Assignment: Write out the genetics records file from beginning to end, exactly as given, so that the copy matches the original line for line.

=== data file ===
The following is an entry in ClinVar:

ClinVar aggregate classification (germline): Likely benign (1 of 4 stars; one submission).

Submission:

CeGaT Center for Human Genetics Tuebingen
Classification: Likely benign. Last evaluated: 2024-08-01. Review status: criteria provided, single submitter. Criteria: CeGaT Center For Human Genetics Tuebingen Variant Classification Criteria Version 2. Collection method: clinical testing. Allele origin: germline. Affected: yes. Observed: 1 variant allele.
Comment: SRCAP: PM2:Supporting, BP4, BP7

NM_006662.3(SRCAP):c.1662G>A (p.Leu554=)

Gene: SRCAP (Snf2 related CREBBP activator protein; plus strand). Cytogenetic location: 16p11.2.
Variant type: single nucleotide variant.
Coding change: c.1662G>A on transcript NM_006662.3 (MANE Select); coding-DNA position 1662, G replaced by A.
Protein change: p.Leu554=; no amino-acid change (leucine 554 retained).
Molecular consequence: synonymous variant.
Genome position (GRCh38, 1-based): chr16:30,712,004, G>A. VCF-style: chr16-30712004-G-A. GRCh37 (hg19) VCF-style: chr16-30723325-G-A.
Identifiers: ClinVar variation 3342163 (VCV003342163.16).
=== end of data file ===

The following is an entry in ClinVar:

ClinVar aggregate classification (germline): Likely benign (1 of 4 stars; one submission).

Submission:

CeGaT Center for Human Genetics Tuebingen
Classification: Likely benign. Last evaluated: 2024-08-01. Review status: criteria provided, single submitter. Criteria: CeGaT Center For Human Genetics Tuebingen Variant Classification Criteria Version 2. Collection method: clinical testing. Allele origin: germline. Affected: yes. Observed: 1 variant allele.
Comment: SRCAP: PM2:Supporting, BP4, BP7

NM_006662.3(SRCAP):c.1662G>A (p.Leu554=)

Gene: SRCAP (Snf2 related CREBBP activator protein; plus strand). Cytogenetic location: 16p11.2.
Variant type: single nucleotide variant.
Coding change: c.1662G>A on transcript NM_006662.3 (MANE Select); coding-DNA position 1662, G replaced by A.
Protein change: p.Leu554=; no amino-acid change (leucine 554 retained).
Molecular consequence: synonymous variant.
Genome position (GRCh38, 1-based): chr16:30,712,004, G>A. VCF-style: chr16-30712004-G-A. GRCh37 (hg19) VCF-style: chr16-30723325-G-A.
Identifiers: ClinVar variation 3342163 (VCV003342163.16).